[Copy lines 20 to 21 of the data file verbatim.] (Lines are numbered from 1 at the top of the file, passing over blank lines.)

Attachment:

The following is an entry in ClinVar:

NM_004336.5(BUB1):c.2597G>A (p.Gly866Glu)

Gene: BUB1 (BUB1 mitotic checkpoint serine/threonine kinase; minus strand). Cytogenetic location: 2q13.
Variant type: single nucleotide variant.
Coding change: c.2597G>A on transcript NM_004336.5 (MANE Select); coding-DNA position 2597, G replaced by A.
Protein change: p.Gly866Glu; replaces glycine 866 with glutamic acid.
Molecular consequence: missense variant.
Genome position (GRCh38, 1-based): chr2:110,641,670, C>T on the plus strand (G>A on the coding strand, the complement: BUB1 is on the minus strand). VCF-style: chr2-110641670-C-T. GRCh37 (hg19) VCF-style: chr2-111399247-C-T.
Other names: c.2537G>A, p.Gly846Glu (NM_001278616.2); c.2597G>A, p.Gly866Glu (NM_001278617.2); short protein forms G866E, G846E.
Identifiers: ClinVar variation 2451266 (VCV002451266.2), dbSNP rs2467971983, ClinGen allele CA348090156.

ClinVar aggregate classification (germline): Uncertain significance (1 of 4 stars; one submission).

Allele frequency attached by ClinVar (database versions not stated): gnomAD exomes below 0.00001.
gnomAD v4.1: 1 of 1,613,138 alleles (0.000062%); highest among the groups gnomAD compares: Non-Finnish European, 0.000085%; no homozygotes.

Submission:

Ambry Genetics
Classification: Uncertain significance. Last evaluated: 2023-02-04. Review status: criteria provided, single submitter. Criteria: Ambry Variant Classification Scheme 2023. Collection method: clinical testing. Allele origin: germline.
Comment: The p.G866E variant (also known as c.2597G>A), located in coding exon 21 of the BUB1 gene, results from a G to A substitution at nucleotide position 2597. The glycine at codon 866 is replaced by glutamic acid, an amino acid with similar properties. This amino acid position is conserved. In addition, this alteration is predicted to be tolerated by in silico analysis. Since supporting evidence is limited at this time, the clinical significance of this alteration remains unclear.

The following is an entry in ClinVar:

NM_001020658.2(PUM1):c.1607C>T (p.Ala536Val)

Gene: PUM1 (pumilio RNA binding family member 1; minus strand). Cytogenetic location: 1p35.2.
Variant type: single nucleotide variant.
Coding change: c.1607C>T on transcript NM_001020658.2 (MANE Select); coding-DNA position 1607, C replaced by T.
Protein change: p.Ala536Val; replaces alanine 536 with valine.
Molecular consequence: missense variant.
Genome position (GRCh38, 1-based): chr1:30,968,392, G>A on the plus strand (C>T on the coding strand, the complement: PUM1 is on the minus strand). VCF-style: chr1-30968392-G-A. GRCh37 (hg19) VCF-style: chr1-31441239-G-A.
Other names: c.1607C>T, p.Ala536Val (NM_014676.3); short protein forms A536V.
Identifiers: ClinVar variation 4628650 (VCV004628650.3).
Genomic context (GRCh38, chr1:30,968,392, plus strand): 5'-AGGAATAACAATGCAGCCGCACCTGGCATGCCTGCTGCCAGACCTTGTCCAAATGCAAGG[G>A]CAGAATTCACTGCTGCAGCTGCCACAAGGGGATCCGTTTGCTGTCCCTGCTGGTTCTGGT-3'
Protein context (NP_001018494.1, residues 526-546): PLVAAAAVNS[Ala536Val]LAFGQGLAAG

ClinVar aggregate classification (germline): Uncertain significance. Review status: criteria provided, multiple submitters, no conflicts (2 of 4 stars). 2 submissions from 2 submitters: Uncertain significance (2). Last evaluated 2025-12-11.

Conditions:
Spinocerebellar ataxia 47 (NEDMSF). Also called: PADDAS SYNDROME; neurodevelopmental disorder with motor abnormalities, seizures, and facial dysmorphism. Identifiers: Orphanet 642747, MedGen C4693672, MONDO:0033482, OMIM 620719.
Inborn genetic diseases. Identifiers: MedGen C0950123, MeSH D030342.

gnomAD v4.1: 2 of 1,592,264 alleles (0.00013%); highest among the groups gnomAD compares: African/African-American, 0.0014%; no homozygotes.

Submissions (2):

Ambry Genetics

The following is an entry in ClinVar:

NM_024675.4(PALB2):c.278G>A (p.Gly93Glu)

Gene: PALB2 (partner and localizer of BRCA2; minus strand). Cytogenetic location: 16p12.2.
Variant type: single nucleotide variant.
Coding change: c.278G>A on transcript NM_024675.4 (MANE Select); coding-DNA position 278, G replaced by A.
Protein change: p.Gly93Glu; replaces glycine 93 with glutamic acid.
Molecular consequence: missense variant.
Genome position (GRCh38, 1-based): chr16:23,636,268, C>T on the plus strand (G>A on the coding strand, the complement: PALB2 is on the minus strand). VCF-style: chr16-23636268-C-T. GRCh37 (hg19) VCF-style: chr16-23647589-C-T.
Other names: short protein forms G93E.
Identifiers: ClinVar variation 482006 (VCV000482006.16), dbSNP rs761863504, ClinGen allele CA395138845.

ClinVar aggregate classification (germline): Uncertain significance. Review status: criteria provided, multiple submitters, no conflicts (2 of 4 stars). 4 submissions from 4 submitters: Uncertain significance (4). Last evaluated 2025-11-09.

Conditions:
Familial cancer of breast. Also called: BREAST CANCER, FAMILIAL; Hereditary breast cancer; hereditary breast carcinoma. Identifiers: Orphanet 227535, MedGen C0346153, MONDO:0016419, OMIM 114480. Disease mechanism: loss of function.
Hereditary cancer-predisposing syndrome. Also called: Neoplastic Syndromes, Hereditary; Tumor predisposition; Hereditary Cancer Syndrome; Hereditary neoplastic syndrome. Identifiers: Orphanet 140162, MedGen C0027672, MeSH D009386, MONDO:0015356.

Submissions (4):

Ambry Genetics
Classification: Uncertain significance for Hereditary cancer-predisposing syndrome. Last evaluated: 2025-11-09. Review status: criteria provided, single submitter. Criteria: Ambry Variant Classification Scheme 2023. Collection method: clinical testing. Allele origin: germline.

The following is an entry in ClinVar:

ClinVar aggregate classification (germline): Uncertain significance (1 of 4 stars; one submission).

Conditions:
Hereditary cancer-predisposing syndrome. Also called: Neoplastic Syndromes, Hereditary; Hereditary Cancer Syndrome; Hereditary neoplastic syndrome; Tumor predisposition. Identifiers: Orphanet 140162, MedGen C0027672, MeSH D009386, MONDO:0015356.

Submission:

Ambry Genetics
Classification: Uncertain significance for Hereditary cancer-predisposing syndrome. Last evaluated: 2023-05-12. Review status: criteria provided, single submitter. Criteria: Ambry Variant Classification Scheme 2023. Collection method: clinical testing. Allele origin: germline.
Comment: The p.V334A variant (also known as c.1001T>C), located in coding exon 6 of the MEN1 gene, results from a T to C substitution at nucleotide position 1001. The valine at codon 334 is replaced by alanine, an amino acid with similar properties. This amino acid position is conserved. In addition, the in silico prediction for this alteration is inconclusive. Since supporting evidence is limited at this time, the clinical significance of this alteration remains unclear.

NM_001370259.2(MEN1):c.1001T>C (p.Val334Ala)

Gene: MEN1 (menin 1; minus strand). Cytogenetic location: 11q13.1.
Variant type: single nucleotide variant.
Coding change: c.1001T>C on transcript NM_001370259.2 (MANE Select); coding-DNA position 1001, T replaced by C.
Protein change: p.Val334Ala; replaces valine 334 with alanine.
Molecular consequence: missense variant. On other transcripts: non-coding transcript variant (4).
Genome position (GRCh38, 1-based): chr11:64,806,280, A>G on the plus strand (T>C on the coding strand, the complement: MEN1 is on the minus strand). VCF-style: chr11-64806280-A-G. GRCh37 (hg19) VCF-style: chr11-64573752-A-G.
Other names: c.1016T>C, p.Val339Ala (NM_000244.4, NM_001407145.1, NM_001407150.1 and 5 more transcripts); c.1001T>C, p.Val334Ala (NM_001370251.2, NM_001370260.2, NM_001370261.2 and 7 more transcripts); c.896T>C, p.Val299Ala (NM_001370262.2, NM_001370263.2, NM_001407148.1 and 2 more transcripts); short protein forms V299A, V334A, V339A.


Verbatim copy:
Gene: PUM1 (pumilio RNA binding family member 1; minus strand). Cytogenetic location: 1p35.2.
Variant type: single nucleotide variant.